Drink up!

Submerged orange slices, lemon slices and strawberry slices float among air bubbles

We’ve come a long way from replenishing after a workout or a debaucherous evening with sugary sports drinks sold in plastic bottles. They work in a crunch. But for healthier hydration, look to these options:

  • When you’re sick: Pedialyte is the #1 doctor-recommended brand for restoring fluids. The plain flavor is free of dyes and sugar, perfect for mild or moderate dehydration.
  • If you have orthostatic issues: LMNT packets contain 1000 mg of sodium, 200 mg of potassium and 60 mg of magnesium. They come in 8 fascinating flavors, all sugar free.
  • After a workout: Skratch Labs Sport Hydration Mix contains electrolytes often lost in workout, carbohydrates to help reenergize, natural flavors + a touch of real sugar.
  • For a quick fix: Nuun Sport Electrolyte Drink Tablets dissolve in water to make a refreshing fizzy drink on the go. Sweetened with Stevia, they’re low in sugar/carbs, too.
  • For continual dosing: Buoy Natural Electrolyte Drops pack 40 servings into a tiny bottle. 1 flavorless squirt into beverages throughout the day can help people with cystic fibrosis, chemotherapy treatments and orthostatic disorders stay hydrated.

The latest: pandemic

New COVID vaccines expected in fall (ABC). New vaccine formulas are in the works from Moderna and Pfizer that will provide better protection against omicron variants. The current vaccines reduce the risk of hospitalization and death. So boost up if you haven't. Otherwise, expect a rollout of the newly formulated shots around September.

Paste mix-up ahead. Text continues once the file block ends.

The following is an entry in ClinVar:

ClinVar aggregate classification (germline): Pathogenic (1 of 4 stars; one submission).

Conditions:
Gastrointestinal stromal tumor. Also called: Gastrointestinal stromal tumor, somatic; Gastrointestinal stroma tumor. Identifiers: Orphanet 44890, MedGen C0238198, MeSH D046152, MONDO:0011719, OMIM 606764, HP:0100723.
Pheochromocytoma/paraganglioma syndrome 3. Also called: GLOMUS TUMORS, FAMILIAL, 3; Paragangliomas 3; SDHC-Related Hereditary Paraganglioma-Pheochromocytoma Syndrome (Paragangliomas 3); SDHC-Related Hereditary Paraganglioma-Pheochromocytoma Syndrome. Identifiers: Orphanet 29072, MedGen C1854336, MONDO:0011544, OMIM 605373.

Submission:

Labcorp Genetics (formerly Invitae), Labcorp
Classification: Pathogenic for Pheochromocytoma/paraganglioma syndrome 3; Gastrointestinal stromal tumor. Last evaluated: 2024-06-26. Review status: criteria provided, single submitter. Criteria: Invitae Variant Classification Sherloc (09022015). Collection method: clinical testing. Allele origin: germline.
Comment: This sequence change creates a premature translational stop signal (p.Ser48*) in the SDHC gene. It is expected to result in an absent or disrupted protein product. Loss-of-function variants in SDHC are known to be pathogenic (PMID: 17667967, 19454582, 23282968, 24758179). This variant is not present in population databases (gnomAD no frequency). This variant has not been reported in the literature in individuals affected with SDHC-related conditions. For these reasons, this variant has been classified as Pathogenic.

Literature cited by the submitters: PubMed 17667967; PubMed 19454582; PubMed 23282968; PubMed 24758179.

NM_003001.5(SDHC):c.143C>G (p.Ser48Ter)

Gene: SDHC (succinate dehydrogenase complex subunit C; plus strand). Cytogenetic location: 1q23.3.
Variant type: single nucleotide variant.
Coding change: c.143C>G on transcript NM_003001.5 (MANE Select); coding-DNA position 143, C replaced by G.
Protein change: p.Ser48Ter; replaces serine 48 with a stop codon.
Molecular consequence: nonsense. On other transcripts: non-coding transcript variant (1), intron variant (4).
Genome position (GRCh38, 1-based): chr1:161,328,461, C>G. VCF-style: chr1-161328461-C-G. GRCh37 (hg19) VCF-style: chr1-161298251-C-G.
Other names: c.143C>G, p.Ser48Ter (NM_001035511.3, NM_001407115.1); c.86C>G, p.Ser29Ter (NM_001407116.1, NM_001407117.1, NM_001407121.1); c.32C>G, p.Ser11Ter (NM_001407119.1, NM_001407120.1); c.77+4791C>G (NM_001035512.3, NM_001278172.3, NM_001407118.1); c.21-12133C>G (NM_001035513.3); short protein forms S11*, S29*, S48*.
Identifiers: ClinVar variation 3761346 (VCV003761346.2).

Coronavirus can be contagious during a Paxlovid rebound, researchers warn, even if people don’t have symptoms (CNN). The antiviral drug Paxlovid effectively reduces symptom severity and hospitalization. But up to 8% of people report a recurrence of symptoms and positive test results 2-8 days after finishing the 5-day treatment course. Contagious during the interim, they can unknowingly infect loved ones. Your best bet? Wear a mask for 10 days after symptoms end.

Covid origin studies say evidence points to Wuhan market (BBC). New peer-reviewed studies confirm that humans were introduced to the Sars-Cov-2 virus present in live mammals at a Huanan market across 2 occurrences in late 2019. This corrects a false record that the virus stemmed from a lab. And highlights the danger of China’s unhygienic practices of selling animals across 38 species in such markets.